Taking Advantage of Low Interest Rates with a Charitable Lead Annuity Trust

3 min

Bob Waldman and Sarah Kahl published "Taking Advantage of Low Interest Rates with a Charitable Lead Annuity Trust" in the Spring 2011 edition of The BCF Edge, newsletter of the Baltimore Community Foundation.

Interest rates have begun to rise, but they remain relatively low. That makes this a good time to take advantage of an estate planning tool known as a charitable lead annuity trust (CLAT)—a technique that enables donors to benefit both charity and family members.

The mechanics of a CLAT require an upfront transfer of assets to a trust, and from that trust, a fixed amount is paid to charity each year for a period of years. The amount distributed to charity is determined by an interest rate table set by the IRS. At the end of the term, whatever amount is left in the CLAT passes to the donor’s beneficiaries—the donor’s children, for example.

Depending on the structure of the CLAT, the donor may receive an income tax deduction, and significantly, the children would receive the remainder interest with little or no gift tax cost to the donor.

A CLAT is an excellent tool for building an endowment and may be used to build an endowed fund at the Baltimore Community Foundation to benefit a particular organization or cause, a scholarship program, or a donor-advised fund to carry out personal or family giving.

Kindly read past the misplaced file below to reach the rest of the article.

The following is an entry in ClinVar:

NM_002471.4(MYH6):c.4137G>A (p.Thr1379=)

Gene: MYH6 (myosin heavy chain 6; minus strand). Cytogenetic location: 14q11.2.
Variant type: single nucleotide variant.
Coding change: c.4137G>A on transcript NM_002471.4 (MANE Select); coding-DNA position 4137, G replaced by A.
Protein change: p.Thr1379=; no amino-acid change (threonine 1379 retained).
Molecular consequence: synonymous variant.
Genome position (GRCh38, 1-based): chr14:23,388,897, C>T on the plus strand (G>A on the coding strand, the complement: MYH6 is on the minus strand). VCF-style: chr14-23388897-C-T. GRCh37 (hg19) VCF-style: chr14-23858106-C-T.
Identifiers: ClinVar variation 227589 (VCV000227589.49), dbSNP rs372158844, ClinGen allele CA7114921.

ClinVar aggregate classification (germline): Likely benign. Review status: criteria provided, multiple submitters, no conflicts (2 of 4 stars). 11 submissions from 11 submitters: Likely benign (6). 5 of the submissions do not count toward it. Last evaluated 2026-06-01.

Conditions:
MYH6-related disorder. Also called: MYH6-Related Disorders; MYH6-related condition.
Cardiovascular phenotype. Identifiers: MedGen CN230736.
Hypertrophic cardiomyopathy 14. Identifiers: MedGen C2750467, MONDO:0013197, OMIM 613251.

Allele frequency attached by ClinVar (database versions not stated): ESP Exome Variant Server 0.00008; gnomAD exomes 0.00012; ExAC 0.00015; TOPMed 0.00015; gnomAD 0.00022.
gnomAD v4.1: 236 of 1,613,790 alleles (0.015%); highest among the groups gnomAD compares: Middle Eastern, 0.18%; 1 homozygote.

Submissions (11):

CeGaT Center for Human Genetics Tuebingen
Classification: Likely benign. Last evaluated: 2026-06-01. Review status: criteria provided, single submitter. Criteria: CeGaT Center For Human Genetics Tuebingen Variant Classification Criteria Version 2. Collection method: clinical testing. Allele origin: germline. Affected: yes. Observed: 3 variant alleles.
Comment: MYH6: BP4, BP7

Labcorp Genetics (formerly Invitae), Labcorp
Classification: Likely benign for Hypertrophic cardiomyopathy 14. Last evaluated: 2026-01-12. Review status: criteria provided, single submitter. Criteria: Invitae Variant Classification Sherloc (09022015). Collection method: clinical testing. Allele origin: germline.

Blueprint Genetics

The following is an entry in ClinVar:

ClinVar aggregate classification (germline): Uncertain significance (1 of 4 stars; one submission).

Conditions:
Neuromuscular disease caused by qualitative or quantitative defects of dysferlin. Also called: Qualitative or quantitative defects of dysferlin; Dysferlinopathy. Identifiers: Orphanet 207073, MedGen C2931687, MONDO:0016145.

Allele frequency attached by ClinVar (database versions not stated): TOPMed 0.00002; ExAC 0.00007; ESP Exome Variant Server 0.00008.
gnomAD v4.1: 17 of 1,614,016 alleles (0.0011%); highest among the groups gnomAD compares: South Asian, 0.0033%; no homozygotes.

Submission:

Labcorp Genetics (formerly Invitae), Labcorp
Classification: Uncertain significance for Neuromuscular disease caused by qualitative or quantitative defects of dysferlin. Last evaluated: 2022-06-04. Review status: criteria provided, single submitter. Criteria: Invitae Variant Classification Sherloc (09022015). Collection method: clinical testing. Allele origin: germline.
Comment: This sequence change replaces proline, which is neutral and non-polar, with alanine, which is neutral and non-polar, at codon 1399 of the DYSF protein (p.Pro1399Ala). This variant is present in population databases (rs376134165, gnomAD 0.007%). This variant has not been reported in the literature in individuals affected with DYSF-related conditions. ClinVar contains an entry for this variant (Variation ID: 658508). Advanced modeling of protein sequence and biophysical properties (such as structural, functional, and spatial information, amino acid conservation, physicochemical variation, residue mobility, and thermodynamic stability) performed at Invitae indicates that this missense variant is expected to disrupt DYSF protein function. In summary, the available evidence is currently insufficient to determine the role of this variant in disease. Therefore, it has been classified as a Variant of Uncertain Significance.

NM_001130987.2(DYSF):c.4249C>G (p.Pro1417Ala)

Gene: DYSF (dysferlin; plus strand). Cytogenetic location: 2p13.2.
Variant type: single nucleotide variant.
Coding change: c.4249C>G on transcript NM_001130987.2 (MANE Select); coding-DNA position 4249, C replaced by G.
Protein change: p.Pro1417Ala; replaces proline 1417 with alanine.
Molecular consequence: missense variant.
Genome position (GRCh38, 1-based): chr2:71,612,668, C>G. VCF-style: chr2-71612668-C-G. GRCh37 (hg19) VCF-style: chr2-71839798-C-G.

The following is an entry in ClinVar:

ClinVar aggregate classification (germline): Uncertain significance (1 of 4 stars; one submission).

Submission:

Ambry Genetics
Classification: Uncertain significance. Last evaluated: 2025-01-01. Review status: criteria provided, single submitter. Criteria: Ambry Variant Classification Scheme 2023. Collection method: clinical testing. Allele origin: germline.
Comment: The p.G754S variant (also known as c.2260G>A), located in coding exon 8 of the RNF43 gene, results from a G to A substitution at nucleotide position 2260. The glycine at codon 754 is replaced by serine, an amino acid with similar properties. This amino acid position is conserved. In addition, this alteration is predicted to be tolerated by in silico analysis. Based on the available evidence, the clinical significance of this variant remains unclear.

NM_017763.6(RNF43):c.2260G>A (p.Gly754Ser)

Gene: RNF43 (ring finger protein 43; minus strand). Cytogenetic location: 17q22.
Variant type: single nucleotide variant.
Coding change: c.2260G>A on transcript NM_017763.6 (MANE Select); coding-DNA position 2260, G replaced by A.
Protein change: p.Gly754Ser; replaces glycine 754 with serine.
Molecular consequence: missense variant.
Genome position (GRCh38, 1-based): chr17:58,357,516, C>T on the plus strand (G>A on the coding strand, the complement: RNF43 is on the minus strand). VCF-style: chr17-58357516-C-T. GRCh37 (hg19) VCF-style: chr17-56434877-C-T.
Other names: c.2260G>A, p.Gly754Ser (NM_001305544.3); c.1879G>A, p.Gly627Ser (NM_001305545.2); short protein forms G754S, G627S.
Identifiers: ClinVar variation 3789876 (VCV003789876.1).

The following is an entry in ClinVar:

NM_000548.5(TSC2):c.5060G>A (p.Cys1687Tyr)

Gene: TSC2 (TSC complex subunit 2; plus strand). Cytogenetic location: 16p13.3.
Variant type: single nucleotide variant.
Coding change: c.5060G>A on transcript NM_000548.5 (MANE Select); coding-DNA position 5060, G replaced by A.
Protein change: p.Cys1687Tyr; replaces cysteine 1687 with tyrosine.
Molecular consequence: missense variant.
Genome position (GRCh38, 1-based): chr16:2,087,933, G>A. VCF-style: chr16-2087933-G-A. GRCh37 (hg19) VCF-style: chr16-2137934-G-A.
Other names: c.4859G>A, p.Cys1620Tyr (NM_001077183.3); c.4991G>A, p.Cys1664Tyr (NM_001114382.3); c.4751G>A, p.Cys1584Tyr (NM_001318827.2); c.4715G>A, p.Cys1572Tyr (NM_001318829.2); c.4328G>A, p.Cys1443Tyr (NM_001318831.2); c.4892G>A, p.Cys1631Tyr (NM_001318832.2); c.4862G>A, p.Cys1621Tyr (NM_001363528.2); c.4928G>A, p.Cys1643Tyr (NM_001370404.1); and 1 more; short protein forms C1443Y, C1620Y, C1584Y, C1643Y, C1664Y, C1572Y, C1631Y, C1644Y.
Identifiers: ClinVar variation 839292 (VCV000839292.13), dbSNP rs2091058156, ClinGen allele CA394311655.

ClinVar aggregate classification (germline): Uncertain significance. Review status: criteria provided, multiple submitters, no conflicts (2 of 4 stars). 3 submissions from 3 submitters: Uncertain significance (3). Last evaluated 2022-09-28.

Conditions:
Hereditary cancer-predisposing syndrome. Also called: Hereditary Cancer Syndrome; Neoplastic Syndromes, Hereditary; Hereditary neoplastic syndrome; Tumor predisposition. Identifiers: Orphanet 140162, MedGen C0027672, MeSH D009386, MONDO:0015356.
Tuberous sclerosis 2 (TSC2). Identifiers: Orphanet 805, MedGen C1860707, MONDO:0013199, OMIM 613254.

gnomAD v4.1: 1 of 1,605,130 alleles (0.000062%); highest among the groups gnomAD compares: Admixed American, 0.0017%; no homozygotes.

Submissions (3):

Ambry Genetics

Here’s an example: A mother with a $15 million stock portfolio is interested in setting up a trust fund for her adult children. She is also interested in benefiting charity; she typically donates about $100,000 each year. The mother could transfer $1 million of her stock to a CLAT that (based on current rates) would pay her fund at BCF $113,670 each year for 10 years. The transfer of the remaining assets to her children at the end of the term would be treated for gift tax purposes as only a nominal gift, because IRS calculations anticipate there will be little left in the CLAT given the low interest rate.

From the perspective of a donor, a CLAT is more attractive when interest rates are low. If the mother had made the transfer in February 2007 when interest rates were high, the annual distributions to charity would have been $133,310—and 5% growth would have left nothing for her children.

Donors establishing a CLAT may choose to use the interest rate for the current month or either of the two preceding months. Today’s rates remain low, but are rising rapidly. In December 2010, the relevant interest rate was 1.8%. The same rate for March 2011 is 3.0%.

Donors interested in creating a charitable lead annuity trust should act quickly.

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Robert L. Waldman, a tax partner, chairs the Business Division of Venable, LLP. He practices extensively in the areas of philanthropic and estate planning, employee benefits and taxation.

Sarah Kahl is an associate in Venable’s Tax and Wealth Planning Group. She focuses on advanced gifting techniques and other tax-saving strategies.